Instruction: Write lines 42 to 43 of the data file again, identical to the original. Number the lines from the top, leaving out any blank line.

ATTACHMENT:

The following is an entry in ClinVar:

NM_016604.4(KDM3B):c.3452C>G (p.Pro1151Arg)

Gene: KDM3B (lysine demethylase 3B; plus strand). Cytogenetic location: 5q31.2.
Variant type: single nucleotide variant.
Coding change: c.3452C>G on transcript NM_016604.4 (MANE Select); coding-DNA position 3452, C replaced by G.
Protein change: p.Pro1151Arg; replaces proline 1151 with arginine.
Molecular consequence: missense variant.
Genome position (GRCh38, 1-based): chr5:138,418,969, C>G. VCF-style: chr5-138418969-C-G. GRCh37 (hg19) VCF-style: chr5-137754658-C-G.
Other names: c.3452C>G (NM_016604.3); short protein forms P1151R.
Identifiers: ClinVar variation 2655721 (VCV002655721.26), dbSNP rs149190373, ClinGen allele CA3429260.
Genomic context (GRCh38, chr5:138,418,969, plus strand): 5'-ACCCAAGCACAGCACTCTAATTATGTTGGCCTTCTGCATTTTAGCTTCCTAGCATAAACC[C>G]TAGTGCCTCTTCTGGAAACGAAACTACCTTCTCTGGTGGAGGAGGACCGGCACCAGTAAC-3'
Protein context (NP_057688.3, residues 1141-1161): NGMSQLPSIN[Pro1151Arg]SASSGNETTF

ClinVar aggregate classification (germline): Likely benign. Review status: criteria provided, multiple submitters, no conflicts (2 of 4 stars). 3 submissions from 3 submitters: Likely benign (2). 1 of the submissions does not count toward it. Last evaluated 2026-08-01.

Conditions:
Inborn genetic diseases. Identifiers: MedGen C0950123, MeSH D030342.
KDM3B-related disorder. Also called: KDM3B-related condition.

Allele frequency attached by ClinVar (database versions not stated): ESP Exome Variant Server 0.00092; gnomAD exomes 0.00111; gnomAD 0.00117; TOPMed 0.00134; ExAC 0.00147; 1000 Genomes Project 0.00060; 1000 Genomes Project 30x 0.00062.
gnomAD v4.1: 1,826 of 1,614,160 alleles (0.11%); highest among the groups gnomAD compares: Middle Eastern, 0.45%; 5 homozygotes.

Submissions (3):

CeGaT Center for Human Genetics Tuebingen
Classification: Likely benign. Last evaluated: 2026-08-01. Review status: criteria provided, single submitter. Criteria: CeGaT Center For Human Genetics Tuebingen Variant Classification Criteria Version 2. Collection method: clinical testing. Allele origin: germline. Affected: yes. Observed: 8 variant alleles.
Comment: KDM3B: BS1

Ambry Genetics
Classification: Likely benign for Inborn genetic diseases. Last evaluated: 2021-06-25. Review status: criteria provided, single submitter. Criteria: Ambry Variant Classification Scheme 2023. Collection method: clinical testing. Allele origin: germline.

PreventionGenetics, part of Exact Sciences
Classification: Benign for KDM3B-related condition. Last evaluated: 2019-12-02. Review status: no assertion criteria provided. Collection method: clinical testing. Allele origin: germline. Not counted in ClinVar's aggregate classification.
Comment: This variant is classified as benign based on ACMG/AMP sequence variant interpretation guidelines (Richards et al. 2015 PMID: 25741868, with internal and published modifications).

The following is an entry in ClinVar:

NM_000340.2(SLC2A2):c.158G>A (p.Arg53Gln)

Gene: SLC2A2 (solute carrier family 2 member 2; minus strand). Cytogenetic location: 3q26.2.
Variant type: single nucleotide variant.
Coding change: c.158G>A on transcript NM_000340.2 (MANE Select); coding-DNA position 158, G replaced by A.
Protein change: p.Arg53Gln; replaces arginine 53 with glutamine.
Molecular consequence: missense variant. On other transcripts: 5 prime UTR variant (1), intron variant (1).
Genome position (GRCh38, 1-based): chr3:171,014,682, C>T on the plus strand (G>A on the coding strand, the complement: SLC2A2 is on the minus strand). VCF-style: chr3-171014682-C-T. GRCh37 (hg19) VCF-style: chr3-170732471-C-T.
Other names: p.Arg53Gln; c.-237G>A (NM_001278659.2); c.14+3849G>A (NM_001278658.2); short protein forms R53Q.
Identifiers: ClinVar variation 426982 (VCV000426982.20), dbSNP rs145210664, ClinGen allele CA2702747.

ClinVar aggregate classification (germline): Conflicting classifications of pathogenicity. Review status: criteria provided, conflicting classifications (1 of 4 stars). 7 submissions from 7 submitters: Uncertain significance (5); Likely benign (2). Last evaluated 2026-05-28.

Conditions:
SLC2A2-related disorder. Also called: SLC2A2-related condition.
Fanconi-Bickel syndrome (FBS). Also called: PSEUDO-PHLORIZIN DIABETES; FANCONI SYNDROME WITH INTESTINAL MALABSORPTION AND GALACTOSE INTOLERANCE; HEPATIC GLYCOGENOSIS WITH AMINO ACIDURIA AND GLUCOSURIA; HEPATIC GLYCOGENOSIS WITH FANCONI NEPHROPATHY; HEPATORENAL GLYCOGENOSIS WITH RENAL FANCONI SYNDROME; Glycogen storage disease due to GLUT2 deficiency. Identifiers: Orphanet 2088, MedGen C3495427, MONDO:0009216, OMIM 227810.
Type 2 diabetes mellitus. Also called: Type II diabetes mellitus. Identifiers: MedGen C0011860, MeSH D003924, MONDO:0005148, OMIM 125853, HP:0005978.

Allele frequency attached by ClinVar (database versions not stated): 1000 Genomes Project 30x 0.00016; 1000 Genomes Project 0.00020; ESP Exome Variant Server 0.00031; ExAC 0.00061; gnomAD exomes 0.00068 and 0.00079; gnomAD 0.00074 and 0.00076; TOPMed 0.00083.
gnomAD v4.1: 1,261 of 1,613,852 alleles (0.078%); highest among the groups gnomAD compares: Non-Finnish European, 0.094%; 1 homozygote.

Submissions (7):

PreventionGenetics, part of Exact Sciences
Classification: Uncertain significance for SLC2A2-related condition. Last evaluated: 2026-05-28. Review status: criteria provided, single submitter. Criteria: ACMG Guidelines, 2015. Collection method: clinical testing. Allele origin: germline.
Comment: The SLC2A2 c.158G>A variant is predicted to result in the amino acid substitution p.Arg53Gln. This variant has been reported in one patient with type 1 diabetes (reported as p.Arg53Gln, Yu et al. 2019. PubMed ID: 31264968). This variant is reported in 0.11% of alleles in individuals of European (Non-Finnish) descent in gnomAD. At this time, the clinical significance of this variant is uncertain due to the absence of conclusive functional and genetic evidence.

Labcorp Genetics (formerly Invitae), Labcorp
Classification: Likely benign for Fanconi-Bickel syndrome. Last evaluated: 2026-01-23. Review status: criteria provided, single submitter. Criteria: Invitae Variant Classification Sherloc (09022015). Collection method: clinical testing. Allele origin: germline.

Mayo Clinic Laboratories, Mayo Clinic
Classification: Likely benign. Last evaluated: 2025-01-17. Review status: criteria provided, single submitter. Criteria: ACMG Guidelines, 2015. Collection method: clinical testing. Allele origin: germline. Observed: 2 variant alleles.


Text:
Type 2 diabetes mellitus. Also called: Type II diabetes mellitus. Identifiers: MedGen C0011860, MeSH D003924, MONDO:0005148, OMIM 125853, HP:0005978.

Allele frequency attached by ClinVar (database versions not stated): 1000 Genomes Project 30x 0.00016; 1000 Genomes Project 0.00020; ESP Exome Variant Server 0.00031; ExAC 0.00061; gnomAD exomes 0.00068 and 0.00079; gnomAD 0.00074 and 0.00076; TOPMed 0.00083.